As Canton found solace through spending time with nature, through the pages of The Oak Papers you see more and more, then you forget yourself, then you find out who you are.

Chosen by Troy Scott-Smith, head gardener at Iford Manor

How to Attract Birds to Your Garden

By Dan Rouse (DK, £16.99)

How to Attract Birds to Your Garden By Dan Rouse

This is a comprehensive guide to attracting garden birds. I like the way Rouse explains where different species nest and feed, and how beak shape determines the type of food eaten.

There are plenty of practical projects to get involved in, including making fat balls and digging a pond, plus chapters on planting, making and erecting nest boxes, cleaning bird feeders and identifying common species. Just one gripe: I would liked a greater emphasis on caterpillar foodplants, as it’s these most garden birds feed to their young.

Chosen by Kate Bradbury, wildlife writer

Losing Eden

By Lucy Jones (Allen Lane, £20)

Losing Eden By Lucy Jones 

In her call to arms, Losing Eden, Lucy Jones explores the many ways nature aids our mental health. I wholeheartedly relate to her need to be outside and in nature – there’s a wonderful anecdote about a pear tree that resonated with me – and I love her writing style.

As well as sharing anecdotes, Jones gives us the facts we need, citing examples from prisons to mental health units to show that nature heals us, improves our mental health, calms us down and makes us behave better. This is an important book and one I’ll refer back to.

Chosen by Kate Bradbury, wildlife writer

Royal Gardens of the World

By Mark Lane (Kyle Books, £35)

Royal Gardens of the World By Mark Lane

Having written two books on the subject myself, I have a penchant for royal gardens. They often combine grandiose size with superb quality: for many kings, queens and emperors their gardens were a statement of their power and they could afford the best.

Mark Lane’s Royal Gardens of the World certainly presents his gardens with suitable grandeur and an eye for detail. His selection stretches from Europe to Asia and the Far East and there is a healthy mix of old favourites with lesser-known strangers that will be familiar only to the most avid horti-royal watcher.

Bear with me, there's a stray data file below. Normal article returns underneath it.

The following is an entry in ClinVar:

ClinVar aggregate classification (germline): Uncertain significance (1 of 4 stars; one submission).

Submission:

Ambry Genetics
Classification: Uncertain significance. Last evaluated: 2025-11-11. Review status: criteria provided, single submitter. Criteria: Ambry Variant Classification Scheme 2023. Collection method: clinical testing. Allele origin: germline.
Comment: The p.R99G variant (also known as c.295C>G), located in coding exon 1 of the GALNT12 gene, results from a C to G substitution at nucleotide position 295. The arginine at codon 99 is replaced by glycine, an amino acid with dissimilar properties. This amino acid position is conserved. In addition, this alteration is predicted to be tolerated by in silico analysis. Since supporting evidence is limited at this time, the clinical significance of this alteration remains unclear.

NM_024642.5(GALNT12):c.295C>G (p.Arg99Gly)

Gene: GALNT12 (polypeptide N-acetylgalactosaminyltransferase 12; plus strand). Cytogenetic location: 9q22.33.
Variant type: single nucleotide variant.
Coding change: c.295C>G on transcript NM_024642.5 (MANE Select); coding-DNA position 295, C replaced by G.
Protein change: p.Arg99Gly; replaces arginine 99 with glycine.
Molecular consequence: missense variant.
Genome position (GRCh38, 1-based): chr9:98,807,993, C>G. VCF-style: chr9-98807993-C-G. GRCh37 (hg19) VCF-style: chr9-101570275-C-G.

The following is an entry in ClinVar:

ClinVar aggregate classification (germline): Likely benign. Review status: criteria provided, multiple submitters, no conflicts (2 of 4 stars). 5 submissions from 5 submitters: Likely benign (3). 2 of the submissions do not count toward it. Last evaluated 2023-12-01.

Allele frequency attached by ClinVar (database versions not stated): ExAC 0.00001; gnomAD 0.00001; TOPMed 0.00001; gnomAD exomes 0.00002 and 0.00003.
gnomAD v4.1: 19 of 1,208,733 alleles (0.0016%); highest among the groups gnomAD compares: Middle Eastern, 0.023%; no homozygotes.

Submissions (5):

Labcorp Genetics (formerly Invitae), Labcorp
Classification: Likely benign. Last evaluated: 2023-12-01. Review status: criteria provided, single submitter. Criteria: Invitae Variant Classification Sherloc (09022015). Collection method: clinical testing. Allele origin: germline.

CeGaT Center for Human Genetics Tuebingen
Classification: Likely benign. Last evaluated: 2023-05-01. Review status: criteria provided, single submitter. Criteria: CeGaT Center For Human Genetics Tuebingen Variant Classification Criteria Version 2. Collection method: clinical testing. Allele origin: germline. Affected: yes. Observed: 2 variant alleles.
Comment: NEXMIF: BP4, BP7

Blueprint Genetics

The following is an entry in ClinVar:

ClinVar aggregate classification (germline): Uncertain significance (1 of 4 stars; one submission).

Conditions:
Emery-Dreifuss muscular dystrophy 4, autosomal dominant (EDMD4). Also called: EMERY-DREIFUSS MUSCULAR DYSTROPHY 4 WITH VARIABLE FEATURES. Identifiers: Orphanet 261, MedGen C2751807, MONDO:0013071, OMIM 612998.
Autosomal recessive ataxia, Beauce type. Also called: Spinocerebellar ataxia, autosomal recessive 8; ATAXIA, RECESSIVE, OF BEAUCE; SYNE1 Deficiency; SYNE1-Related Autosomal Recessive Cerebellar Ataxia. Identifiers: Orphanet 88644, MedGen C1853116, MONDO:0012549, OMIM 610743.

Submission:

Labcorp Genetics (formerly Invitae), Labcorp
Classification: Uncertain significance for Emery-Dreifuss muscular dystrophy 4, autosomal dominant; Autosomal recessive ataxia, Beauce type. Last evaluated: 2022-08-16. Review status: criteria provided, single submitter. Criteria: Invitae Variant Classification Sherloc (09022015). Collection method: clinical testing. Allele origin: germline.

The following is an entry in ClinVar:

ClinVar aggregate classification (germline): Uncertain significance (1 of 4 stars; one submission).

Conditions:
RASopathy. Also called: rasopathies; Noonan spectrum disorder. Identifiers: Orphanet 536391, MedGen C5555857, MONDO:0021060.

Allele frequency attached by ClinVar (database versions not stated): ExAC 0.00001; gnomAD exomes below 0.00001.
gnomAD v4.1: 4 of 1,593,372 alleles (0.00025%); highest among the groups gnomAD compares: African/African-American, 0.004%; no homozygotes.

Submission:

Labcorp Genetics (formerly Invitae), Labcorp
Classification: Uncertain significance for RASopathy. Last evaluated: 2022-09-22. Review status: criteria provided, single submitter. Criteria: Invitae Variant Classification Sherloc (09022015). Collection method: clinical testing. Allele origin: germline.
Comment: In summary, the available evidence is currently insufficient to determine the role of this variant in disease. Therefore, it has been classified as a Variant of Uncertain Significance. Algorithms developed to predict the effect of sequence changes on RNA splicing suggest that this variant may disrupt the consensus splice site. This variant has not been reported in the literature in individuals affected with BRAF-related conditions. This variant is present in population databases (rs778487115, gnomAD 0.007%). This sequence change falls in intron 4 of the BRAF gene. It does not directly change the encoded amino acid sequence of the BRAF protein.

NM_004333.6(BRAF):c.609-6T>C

Chosen by George Plumptre, chief executive of the National Garden Scheme

100 20th-Century Gardens and Landscapes

By Charlton and Harwood (Batsford, £25)

100 20th-Century Gardens and Landscapes By Charlton and Harwood

100 20th-Century Gardens and Landscapes presents a catalogue of private and public gardens and landscapes that well illustrates how garden design and landscape architecture emerged together during that century.

I particularly enjoyed the industrial and urban landscapes, many of which will be unfamiliar to garden enthusiasts – they are no less interesting for that. Both books have a theme, one royal, the other a period, but both are collections of individual places that might have benefited from some more overall story.

Chosen by George Plumptre, chief executive of the National Garden Scheme

Windcliff

By Daniel J Hinkley (Timber Press, £26.99)

Windcliff By Daniel J Hinkley 

We can’t travel by plane at the moment, but we can still travel by book. Daniel J Hinkley’s Windcliff takes you to an exposed bluff on the Pacific Northwest coast of America, where 20 years ago the author decided to begin afresh in an epic landscape of mountains and sea.

The photographs are breathtaking, and the text a masterclass in adventurous planting design as one would expect from this celebrated plantsman, nurseryman and plant hunter.

Chosen by Stephen Lacey, writer and plantsman

Uprooted

By Page Dickey (Timber Press, £21.99)

Uprooted By Page Dickey

Page Dickey’s Uprooted is also about starting again, this time on the opposite side of the country in Connecticut. Her new garden, and indeed her book, is a quieter affair, as she turns away from the “showcase” gardening of her previous plot to learn more about ecosystems and native plants. Her woods and meadows contain many species familiar to British gardeners – with the added frisson of an occasional black bear.

Chosen by Stephen Lacey, writer and plantsman